, sandals made of
vegetable leaves, twigs, or fibres. According to Isidore
19.33), this kind of sandal was [p. 1.295]
worn on the stage by comic, whilst the cothurnus was
appropriate to tragic actors. When, therefore, one of the characters in
2.3, 40) says, “Qui
extergentur baxeae?” we may suppose him to point to the sandals
on his feet. Philosophers also wore sandals of this description, at least in
the time of Tertullian (Pall.
4) and Apuleius
2.28, 11.8; Flor.
probably for the sake of simplicity and cheapness. Isidore adds, that baxeae
were made of willow (ex salice
), and that they
were also called calones.
specimens of them discovered in the catacombs, we perceive that the
Egyptians made them of palm-leaves and papyrus. (Wilkinson, Ancient
vol. ii. p. 336.) They are sometimes observable on
the feet of Egyptian statues. According to Herodotus, sandals of papyrus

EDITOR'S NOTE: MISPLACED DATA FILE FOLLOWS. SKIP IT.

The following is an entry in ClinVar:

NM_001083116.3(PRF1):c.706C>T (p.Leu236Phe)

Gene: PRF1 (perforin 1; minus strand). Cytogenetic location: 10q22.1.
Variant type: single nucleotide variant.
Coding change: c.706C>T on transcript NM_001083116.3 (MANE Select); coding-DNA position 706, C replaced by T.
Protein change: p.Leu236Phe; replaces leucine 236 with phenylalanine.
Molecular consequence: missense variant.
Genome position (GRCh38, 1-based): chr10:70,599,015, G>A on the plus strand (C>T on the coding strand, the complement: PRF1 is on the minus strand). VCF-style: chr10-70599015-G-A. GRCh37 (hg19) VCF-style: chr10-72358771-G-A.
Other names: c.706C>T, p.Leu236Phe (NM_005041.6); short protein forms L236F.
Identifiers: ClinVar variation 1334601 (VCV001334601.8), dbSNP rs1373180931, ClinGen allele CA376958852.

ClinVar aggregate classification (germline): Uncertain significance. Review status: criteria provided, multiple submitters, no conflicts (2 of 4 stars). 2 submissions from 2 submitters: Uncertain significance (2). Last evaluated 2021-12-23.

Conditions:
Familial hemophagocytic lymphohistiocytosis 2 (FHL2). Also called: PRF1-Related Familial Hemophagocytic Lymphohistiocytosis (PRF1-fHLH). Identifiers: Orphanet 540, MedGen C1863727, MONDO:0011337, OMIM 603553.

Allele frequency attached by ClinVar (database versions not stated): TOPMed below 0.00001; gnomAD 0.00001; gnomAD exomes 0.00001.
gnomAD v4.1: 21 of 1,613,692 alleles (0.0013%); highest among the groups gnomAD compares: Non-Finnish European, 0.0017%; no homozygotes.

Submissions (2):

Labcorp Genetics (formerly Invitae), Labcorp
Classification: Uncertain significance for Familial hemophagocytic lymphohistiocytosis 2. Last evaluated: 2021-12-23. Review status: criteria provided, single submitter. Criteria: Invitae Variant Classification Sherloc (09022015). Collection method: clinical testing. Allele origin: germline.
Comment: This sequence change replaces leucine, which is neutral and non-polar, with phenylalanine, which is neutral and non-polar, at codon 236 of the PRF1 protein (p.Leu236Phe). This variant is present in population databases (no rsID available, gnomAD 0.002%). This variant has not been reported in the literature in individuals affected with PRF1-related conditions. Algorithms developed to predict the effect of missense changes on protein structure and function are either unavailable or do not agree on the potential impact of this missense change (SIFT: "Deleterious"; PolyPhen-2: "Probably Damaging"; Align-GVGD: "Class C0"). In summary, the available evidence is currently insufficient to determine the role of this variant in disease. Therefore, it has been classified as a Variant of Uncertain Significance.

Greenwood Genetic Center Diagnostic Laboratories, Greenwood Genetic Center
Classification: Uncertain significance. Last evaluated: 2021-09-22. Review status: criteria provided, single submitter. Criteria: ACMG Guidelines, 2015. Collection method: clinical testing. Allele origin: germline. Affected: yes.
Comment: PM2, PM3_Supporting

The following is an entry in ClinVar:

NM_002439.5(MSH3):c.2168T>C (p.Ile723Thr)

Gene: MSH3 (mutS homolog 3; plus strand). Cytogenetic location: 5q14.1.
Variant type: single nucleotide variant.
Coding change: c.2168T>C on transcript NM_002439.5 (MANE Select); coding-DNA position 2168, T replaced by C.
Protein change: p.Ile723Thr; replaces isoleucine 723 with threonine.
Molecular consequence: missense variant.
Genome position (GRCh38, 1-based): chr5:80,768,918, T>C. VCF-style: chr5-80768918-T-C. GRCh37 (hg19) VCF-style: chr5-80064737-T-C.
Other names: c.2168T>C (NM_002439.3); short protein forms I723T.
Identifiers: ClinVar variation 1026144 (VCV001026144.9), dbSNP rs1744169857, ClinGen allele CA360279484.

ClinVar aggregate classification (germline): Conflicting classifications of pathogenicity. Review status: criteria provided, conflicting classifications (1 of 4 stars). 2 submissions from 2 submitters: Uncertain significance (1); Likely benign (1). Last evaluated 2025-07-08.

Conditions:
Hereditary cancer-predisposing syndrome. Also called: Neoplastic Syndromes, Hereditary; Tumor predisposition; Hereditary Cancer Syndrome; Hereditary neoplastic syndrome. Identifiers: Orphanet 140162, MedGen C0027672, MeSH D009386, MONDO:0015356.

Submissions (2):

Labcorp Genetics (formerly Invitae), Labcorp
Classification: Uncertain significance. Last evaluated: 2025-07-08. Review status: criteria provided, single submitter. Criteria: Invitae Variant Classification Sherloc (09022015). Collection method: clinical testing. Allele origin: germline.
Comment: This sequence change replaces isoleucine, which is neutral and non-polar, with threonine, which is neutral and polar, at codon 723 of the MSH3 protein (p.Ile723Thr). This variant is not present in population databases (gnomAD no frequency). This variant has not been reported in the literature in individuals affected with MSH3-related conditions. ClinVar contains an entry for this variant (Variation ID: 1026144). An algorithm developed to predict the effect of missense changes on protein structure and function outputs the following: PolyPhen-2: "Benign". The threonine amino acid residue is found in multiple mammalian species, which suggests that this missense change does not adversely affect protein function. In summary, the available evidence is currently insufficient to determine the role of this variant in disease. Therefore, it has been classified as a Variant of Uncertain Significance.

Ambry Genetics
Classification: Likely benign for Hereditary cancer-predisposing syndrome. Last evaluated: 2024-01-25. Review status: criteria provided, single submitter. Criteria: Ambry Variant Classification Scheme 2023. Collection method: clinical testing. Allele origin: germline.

2.37) were a part
of the required and characteristic dress of the Egyptian priests. We may
presume that he intended his words to include not only sandals made,
strictly speaking, of papyrus, but those also in which the leaves of the
date-palm were an ingredient, and of which Apuleius makes distinct mention (
“pedes palmeis baxeis indutum,”
2.8.) The accompanying woodcut shows two sandals exactly
answering to this
Baxeae or Sandals. (British Museum.)
description, from the collection in the British Museum. The upper
one was worn on the right foot. It has a loop on the right side for
fastening the band which went across the instep. This band, together with
the ligature connected with it, which was inserted between the great and the
second toe, is made of the stem of the papyrus, undivided and unwrought. The
lower figure shows a sandal in which the portions of the palm-leaf are
interlaced with great neatness and regularity, the sewing and binding being
effected by fibres of papyrus. The three holes may be observed for the
passage of the band and ligature already mentioned. Tertullian speaks of
8), and possibly
of purple ones (Pall.
4; but the passage is corrupt).